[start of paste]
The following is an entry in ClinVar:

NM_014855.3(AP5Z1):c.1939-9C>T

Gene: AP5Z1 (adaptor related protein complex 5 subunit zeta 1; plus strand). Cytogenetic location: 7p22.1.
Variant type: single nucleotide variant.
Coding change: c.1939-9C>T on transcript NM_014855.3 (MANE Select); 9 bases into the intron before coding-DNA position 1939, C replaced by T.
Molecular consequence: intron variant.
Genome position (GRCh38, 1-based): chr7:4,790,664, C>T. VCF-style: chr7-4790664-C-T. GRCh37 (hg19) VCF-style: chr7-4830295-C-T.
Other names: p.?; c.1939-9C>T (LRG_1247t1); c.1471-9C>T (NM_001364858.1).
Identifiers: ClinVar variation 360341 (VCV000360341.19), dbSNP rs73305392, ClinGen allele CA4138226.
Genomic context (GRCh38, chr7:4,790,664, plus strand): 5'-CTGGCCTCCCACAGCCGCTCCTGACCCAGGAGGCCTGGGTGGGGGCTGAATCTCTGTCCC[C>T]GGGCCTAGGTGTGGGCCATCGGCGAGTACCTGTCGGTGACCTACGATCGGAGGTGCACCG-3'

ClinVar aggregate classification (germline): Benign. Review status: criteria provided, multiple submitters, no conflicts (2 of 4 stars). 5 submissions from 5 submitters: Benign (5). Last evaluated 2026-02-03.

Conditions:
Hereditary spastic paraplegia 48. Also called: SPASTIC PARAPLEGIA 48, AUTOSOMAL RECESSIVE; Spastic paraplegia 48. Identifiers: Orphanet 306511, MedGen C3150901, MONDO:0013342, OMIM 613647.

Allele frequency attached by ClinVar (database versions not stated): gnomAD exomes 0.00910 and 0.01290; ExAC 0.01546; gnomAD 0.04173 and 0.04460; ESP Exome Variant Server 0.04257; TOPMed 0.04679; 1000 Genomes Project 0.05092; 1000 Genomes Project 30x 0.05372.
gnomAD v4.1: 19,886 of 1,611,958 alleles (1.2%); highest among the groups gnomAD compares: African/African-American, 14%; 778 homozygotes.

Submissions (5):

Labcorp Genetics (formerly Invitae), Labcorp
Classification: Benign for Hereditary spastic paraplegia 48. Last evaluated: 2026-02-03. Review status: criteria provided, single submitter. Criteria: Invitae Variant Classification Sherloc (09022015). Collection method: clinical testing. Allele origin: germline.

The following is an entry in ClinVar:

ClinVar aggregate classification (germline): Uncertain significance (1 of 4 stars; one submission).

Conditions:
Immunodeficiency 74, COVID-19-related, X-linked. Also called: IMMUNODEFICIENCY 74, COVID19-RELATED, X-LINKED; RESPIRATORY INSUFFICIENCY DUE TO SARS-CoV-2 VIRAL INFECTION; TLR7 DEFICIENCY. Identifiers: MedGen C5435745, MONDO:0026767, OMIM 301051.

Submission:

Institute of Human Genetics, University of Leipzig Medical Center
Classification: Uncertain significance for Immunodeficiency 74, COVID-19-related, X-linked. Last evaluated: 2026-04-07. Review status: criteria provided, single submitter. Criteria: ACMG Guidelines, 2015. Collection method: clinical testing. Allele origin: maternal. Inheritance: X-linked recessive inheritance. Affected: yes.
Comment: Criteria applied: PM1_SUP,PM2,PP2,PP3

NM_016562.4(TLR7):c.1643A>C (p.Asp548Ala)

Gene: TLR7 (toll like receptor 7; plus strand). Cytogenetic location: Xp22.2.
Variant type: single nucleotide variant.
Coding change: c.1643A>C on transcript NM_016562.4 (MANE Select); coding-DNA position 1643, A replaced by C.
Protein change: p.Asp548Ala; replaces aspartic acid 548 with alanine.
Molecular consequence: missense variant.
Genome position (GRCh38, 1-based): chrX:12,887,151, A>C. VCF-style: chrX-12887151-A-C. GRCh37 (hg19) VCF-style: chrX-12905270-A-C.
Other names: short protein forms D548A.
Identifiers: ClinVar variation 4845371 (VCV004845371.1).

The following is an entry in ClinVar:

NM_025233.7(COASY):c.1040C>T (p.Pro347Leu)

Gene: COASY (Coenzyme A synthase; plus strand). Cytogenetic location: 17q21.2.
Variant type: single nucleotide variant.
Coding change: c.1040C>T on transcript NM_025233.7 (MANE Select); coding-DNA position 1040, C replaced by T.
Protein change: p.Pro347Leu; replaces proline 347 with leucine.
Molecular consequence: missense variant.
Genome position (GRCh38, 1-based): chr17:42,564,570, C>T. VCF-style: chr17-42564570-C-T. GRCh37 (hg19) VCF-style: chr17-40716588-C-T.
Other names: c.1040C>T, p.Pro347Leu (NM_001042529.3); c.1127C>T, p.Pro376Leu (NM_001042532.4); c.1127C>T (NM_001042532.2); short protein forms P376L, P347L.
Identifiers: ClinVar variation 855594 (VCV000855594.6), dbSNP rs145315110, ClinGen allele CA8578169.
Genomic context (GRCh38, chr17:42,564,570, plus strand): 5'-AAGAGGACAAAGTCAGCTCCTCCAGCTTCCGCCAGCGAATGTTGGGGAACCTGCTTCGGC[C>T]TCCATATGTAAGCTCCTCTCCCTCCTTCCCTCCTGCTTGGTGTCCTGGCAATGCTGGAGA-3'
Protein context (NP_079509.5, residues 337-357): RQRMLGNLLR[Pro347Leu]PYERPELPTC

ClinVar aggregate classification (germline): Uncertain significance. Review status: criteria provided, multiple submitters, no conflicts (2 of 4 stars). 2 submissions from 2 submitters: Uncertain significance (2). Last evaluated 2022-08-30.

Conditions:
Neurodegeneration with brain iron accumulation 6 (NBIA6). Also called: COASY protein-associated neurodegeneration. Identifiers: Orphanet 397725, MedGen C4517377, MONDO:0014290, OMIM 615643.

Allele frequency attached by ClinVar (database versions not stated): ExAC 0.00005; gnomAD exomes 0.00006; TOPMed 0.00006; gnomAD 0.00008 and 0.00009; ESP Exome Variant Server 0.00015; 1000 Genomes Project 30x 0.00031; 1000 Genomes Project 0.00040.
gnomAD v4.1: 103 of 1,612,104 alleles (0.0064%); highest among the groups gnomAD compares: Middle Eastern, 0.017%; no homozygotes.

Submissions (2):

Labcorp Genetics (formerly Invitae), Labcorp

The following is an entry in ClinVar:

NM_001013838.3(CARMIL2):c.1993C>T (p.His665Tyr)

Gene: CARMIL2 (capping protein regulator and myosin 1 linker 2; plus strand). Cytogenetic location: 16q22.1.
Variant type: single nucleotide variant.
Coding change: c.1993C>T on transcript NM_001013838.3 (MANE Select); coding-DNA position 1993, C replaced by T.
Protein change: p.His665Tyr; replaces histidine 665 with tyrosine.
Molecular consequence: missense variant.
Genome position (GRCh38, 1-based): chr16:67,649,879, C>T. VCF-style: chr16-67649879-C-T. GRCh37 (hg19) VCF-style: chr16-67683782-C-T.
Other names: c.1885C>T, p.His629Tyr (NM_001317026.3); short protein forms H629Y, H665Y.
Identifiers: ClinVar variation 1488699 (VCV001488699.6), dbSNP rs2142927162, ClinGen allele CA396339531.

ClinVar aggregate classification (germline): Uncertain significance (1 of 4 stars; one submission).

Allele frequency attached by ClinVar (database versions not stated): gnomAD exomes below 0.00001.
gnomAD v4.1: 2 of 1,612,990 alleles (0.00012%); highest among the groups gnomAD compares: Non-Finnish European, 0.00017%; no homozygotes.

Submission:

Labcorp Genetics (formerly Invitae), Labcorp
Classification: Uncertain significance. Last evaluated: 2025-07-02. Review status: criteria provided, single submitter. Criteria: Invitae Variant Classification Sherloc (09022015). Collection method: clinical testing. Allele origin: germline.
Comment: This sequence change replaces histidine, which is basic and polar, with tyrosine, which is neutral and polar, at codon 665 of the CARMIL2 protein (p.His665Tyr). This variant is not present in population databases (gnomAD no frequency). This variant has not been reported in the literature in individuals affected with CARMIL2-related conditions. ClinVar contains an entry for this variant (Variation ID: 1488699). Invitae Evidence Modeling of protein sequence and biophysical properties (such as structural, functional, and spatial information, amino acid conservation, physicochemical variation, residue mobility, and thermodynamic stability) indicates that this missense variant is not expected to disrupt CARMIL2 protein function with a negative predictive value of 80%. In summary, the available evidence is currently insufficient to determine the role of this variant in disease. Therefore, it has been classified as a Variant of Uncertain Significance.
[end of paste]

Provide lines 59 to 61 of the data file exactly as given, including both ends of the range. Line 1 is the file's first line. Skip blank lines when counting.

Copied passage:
Coding change: c.1993C>T on transcript NM_001013838.3 (MANE Select); coding-DNA position 1993, C replaced by T.
Protein change: p.His665Tyr; replaces histidine 665 with tyrosine.
Molecular consequence: missense variant.